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Everything you ever wanted to know about coughs

Updated on April 9, 2016

The commonest cause

In adults, the most common cause of a longstanding cough is upper airway cough syndrome, which used to be called postnasal drip. Some people are unusually sensitive to the discharge that drips back from the nose into the throat. There is no certain way of making the diagnosis, but if treatment with a daily oral antihistamine and a decongestant work within two weeks, then you have the answer. Both are available over the counter and can be used to control the symptoms. The caveat is that it is important to see a doctor if you have additional worrying symptoms or are unsure of the diagnosis. If there is an obvious trigger, such as dust, try to avoid it – though that is easier said than done. Never use nasal decongestants for long periods as they can exacerbate the problem.

Do I have asthma?

Sonia Munde of Asthma UK says: “Common signs of asthma include coughing, wheezing, tightness in the chest and shortness of breath. If you have a persistent cough that particularly bothers you at night and disrupts your sleep, you should see your GP.”

In some people, a cough may be the only sign of asthma. Most will be helped by a blue inhaler (containing the drug salbutamol), which relieves symptoms by opening up narrowed airways, and a brown inhaler (containing beclomethasone), which prevents symptoms by reducing inflammation in airways. Combination inhalers are also prescribed.

Some people have a cough that sounds like asthma but isn’t. It is called nonasthmatic eosinophilic bronchitis and is associated with lots of cells found in allergic reactions in the airways. It doesn’t improve with reliever inhalers, but preventer inhalers may work well.

Coughs can also be caused by other lung conditions, such as chronic bronchitis, which is defined as a “productive” cough that lasts more than three months over at least two years, and tends to affect smokers, and bronchiectasis, a relatively rare lung condition causing cough, breathlessness and lots of phlegm. The airways become abnormally wide and prone to repeated infections.

Reflux from the stomach

In gastro-oesophageal reflux disease, acid washes up the oesophagus from the stomach causing heartburn, difficulty swallowing, a bitter taste – and a cough. The cough may be worse on talking, getting out of bed or after eating.

Losing weight, avoiding trigger foods and taking medication that neutralises or suppresses acid (such as Gaviscon, ranitidine or omeprazole) may help. But Professor Alyn Morice, head of cardiovascular and respiratory studies at the University of Hull, says that a longstanding cough is often caused by non-acid gases that rise up from the stomach – and because they are not acid, the standard anti-acid treatments don’t work. “The underlying problems in cough hypersensitivity syndrome (CHS) is non-acid reflux. We all produce a gaseous mist that can reflux up the oesophagus from the stomach, irritating nerves in the throat and making us cough. Temperature changes, smoke, fumes and chillis can also irritate the receptors in these nerves.”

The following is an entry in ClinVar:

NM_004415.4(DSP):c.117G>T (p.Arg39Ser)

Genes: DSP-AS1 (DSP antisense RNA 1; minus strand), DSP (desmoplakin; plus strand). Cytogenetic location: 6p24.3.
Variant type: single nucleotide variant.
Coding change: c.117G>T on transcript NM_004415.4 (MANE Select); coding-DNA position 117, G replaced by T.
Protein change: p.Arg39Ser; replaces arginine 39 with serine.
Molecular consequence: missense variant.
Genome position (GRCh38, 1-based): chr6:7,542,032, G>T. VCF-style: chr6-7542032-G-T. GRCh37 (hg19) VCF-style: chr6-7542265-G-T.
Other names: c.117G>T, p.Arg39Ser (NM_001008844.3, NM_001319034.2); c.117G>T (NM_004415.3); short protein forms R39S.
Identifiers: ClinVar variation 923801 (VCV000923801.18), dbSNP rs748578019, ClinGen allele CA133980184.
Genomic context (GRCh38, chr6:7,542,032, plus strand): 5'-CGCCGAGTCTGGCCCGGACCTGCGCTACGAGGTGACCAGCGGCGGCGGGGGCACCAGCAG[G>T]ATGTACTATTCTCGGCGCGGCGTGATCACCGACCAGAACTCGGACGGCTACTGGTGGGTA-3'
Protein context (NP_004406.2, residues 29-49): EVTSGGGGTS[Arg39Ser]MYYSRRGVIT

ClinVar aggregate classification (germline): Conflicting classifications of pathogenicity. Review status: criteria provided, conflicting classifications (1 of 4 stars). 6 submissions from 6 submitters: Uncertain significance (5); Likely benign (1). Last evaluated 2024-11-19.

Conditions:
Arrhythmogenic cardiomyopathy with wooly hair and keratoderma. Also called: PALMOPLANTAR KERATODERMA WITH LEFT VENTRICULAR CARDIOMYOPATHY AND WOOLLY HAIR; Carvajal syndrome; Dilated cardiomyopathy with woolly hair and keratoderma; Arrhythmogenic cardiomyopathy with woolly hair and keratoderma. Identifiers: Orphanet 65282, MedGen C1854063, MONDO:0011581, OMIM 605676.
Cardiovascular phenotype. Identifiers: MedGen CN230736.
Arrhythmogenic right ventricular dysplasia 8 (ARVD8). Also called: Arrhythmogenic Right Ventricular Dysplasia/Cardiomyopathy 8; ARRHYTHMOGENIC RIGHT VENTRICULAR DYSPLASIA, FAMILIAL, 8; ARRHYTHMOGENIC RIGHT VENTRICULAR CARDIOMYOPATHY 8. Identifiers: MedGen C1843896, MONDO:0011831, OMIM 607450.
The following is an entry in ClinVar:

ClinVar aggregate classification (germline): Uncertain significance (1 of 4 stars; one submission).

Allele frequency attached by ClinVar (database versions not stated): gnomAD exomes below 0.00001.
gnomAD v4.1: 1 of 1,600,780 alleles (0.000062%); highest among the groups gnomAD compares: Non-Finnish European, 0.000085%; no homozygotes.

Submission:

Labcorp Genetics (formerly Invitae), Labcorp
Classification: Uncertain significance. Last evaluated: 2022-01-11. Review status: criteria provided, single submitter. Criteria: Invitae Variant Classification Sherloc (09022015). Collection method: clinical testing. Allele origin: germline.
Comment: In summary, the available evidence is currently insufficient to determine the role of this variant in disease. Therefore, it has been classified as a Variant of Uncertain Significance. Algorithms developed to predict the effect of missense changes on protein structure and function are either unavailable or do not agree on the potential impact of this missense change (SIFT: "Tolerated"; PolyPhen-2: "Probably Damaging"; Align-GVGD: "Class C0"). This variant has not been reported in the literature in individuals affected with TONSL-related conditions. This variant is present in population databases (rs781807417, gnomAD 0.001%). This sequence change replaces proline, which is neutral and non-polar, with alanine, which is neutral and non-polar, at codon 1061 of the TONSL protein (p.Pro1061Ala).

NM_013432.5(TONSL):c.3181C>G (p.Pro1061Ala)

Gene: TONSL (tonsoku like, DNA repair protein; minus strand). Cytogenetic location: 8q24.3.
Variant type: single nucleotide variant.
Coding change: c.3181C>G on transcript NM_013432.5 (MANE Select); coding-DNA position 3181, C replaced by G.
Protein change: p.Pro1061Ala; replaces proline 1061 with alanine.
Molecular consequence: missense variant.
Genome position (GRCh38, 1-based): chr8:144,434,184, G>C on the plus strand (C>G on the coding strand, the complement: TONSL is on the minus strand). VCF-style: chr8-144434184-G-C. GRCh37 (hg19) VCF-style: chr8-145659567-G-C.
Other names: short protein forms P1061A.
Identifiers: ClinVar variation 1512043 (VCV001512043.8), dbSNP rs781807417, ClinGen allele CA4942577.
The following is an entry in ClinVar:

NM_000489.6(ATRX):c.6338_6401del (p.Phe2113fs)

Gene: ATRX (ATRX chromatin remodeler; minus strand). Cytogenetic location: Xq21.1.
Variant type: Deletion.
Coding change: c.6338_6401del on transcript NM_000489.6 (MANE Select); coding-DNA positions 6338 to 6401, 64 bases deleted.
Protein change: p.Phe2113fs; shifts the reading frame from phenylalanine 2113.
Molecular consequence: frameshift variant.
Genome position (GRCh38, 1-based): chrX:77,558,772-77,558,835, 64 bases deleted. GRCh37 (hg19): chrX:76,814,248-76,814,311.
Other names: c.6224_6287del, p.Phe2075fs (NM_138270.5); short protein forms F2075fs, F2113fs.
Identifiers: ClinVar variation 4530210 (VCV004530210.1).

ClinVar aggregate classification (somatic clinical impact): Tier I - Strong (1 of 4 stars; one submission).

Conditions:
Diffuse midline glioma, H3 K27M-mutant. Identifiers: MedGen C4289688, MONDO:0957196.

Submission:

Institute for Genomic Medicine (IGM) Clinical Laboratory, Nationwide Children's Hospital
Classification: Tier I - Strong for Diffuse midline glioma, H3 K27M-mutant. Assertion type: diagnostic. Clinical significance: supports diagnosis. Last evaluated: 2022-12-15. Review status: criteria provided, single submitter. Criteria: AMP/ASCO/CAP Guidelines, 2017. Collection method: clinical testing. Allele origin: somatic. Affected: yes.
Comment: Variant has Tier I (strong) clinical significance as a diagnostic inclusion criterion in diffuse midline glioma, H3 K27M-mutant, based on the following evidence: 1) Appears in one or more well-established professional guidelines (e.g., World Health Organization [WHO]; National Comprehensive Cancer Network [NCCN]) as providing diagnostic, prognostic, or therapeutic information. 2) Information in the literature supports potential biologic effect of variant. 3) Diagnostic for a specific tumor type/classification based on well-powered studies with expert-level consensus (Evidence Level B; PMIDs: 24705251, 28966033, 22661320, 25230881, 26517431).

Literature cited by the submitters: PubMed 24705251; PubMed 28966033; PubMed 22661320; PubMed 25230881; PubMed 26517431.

Morice estimates that up to one in 10 people may be affected by CHS. “Treatments include drugs such as metoclopramide, domperidone and baclofen, the antibiotic azithromycin or cough suppressants such as low-dose morphine.”

Could it be lung cancer?

“There may be reasons to do this differently depending on the individual, but if someone has had a cough for more than four to six weeks, I would get a chest x-ray” says Professor Peter Shields, of Ohio State University. “But a negative chest x-ray is not good enough, and if the cough persists, a CT scan is needed. This may be changed if, for example, someone has some infectious symptoms. But, in all cases, a persistent cough ultimately needs imaging.”

Non-smokers get lung cancer too, but 86% of cases are caused by smoking, and a small proportion are attributed to passive smoking. The number of years you smoke for is even more important than the number of cigarettes you smoke, so those who start young are at particular risk.

Could my medication cause it?

Possibly. ACE inhibitors (ramipril, lisinopril) are a group of drugs commonly prescribed to treat high blood pressure, and between 5% and 35% of users get a tickling sensation in the throat that can cause a dry cough. Onset can be days or months after starting the drug and gets better within three months of stopping it. Women, non-smokers and people of Chinese origin are more likely to develop this annoying side-effect. There is a good substitute group of drugs (including losartan) that don’t cause coughing but are more expensive.

Cough medicines for children?

At this time of year, many children roll from one viral infection to the next. Hearing your child cough all night can be worrying. But Malcolm Brodlie, consultant paediatric respiratory physician at Newcastle University and the Great North Children’s Hospital, says: “The probability of a serious underlying disease in a well child who is gaining weight and has an occasional cough is very small.” Serious underlying diseases such as cystic fibrosis result in a child that doesn’t gain weight or thrive. And Brodlie points out that since 2007 the vast majority of children with cystic fibrosis in the UK will be identified by the newborn screening programme. “A cough after a viral infection may last up to eight weeks,” he says. And if you’re tempted to dose them up on cough medicines, don’t. “There is no role for cough medicines in children, and in young children under six, they may have adverse effects,” says Brodlie.

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